Metropolitanate of Beth Garmai was an East Syriac metropolitan province of the Church of the East between the fifth and fourteenth centuries. The region of Beth Garmai is situated in northern Iraq, bounded by the Little Zab and Diyala Rivers and centered on the town of Karka d'Beth Slokh. Several bishops and metropolitans of Beth Garmaï are mentioned between the fourth and fourteenth centuries, residing first at Shahrgard, then at Karka d'Beth Slokh, later at Shahrzur and finally at Daquqa. The known suffragan dioceses of the metropolitan province of Beth Garmaï included Shahrgard, Lashom (ܠܫܘܡ), Khanijar, Mahoze d'Arewan, Radani, Hrbath Glal (ܚܪܒܬܓܠܠ), Tahal and Shahrzur. The suffragan dioceses of 'Darabad' and 'al-Qabba', mentioned respectively by Eliya of Damascus and Mari, are probably to be identified with one or more of these known dioceses. The diocese of Gawkaï, attested in the eighth and ninth centuries, may also have been a suffragan diocese of the province of Beth Garmaï. The last known metropolitan of Beth Garmaï is attested in the thirteenth century, and the last known bishop in 1318, though the historian ʿAmr continued to describe Beth Garmai as a metropolitan province as late as 1348. It is not clear when the province ceased to exist, but the campaigns of Timur Leng between 1390 and 1405 offer a reasonable context.
The Patriarchal Province of Seleucia-Ctesiphon was an ecclesiastical province of the Church of the East, with see in Seleucia-Ctesiphon. It was attested between the fifth and thirteenth centuries. As its name entails, it was the province of the church's Patriarch. The province consisted of a number of dioceses in the region of Beth Aramaye, between Basra and Kirkuk, which were placed under the patriarch's direct supervision at the synod of Yahballaha I in 420.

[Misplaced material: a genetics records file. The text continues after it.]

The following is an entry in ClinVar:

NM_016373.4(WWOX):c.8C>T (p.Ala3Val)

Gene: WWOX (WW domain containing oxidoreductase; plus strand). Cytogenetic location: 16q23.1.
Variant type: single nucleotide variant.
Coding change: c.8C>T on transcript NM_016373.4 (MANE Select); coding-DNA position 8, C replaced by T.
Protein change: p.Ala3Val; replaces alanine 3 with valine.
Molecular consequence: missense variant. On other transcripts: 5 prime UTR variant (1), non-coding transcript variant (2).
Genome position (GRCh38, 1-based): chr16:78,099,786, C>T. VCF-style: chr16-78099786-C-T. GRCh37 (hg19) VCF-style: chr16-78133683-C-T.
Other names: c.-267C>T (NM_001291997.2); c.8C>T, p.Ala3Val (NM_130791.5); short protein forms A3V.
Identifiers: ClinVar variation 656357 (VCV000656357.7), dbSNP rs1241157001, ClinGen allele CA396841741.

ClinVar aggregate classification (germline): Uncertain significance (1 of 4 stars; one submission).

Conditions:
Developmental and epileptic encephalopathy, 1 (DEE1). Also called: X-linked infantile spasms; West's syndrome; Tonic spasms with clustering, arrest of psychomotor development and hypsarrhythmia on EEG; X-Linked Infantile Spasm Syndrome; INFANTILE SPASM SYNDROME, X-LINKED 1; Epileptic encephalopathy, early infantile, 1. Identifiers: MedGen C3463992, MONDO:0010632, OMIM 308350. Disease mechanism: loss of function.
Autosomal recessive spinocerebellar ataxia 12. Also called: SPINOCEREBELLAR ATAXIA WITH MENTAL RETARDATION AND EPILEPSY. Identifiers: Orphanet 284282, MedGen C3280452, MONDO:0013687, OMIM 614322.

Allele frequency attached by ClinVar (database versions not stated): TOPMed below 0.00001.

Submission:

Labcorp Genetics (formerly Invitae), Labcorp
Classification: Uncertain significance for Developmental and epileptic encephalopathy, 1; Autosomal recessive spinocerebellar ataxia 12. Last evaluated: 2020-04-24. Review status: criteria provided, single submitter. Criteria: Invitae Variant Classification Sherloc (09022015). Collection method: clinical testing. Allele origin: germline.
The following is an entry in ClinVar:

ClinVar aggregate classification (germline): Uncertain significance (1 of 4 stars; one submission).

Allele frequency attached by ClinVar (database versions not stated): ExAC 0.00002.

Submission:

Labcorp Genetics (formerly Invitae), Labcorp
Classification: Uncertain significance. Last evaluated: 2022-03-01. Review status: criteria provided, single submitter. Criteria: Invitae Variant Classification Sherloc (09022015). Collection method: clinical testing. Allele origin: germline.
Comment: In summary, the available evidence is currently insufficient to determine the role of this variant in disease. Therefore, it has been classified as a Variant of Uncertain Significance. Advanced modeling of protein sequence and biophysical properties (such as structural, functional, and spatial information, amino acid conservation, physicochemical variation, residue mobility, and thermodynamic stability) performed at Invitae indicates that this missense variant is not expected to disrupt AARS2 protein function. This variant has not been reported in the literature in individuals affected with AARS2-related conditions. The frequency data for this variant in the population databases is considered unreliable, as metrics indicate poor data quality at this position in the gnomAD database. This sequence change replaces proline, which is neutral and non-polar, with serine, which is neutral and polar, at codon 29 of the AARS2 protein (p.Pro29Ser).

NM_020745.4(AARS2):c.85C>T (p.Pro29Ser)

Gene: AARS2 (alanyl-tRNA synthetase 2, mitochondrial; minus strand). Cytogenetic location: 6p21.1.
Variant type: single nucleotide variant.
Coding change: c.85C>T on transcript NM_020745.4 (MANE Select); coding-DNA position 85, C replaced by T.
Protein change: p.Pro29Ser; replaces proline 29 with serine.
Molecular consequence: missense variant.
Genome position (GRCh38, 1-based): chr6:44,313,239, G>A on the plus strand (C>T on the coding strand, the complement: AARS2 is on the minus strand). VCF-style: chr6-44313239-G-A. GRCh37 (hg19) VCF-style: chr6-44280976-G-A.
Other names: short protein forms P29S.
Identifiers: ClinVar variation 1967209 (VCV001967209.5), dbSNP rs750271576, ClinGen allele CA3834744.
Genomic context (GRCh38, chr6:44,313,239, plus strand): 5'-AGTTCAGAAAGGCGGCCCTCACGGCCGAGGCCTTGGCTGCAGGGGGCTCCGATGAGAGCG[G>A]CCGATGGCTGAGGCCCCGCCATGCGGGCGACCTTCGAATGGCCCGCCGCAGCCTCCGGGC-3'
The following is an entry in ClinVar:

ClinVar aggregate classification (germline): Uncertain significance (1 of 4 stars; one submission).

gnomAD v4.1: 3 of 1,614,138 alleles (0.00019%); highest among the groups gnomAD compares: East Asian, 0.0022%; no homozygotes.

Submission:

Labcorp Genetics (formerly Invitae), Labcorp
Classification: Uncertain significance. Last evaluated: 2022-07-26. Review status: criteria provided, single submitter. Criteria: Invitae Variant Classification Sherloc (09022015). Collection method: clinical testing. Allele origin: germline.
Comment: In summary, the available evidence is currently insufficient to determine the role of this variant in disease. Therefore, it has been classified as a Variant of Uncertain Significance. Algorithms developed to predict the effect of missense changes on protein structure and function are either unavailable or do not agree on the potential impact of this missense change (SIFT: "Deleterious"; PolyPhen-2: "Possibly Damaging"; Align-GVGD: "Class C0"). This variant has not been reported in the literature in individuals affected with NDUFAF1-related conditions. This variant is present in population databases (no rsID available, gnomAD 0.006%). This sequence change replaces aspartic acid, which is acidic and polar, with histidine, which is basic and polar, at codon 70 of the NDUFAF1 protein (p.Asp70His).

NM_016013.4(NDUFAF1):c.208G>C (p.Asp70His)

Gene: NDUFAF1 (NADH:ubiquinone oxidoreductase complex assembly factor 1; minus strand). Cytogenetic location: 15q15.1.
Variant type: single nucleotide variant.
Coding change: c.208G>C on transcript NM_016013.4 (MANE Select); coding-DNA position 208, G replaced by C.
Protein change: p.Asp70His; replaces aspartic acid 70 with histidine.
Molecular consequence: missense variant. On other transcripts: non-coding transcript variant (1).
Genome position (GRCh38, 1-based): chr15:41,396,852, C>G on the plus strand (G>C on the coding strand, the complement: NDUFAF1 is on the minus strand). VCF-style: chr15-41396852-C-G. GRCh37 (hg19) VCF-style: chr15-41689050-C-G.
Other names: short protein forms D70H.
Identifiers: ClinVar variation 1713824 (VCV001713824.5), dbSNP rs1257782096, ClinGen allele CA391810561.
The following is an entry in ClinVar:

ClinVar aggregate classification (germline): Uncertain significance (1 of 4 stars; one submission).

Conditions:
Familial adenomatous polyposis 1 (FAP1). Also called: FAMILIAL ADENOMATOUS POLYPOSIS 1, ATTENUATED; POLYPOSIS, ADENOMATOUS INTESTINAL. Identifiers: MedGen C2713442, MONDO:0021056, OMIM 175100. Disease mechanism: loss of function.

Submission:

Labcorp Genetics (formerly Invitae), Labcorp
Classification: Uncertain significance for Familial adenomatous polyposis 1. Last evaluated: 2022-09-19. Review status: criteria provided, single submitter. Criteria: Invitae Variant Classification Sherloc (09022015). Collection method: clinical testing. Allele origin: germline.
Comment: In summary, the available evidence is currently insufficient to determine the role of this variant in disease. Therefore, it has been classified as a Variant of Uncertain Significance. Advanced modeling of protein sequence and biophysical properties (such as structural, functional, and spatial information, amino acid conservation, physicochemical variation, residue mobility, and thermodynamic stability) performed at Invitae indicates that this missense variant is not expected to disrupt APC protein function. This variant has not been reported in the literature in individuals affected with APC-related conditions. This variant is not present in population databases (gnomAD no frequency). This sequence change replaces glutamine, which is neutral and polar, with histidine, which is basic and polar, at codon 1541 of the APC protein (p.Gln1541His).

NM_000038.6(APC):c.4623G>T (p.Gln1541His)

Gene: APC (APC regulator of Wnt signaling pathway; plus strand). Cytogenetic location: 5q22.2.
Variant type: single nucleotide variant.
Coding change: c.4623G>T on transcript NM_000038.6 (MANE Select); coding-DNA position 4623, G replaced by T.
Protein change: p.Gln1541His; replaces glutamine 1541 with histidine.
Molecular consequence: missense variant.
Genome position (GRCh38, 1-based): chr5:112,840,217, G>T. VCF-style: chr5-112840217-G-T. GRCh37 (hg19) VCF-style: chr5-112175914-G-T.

The Metropolitanate of Nisibis was an East Syriac metropolitan province of the Church of the East, between the fifth and seventeenth centuries. The ecclesiastical province of Nisibis had a number of suffragan dioceses at different periods in its history, including Arzun, Beth Rahimaï, Beth Qardu, Beth Zabdaï, Qube d’Arzun, Balad, Shigar (Sinjar), Armenia, Beth Tabyathe and the Kartawaye, Harran and Callinicus (Raqqa), Maiperqat, Reshʿaïna, Qarta and Adarma, Qaimar and Hesna d'Kifa. Aoustan d'Arzun and Beth Moksaye were also suffragan dioceses in the fifth century.
Metropolitanate of Beth Huzaye ܒܝܬ ܗܘܙܝܐ was an East Syriac metropolitan province of the Church of the East, between the fifth and fourteenth centuries. The metropolitans of Beth Huzaye sat at Beth Lapat (Jundishapur). The metropolitan province of Beth Huzaye had a number of suffragan dioceses at different periods in its history, including Karka d’Ledan, Hormizd Ardashir, Shushter, Susa, Ispahan, Mihraganqadaq and Ram Hormizd. The diocese of Shahpur Khwast may also have been a suffragan diocese of the province of Beth Huzaye.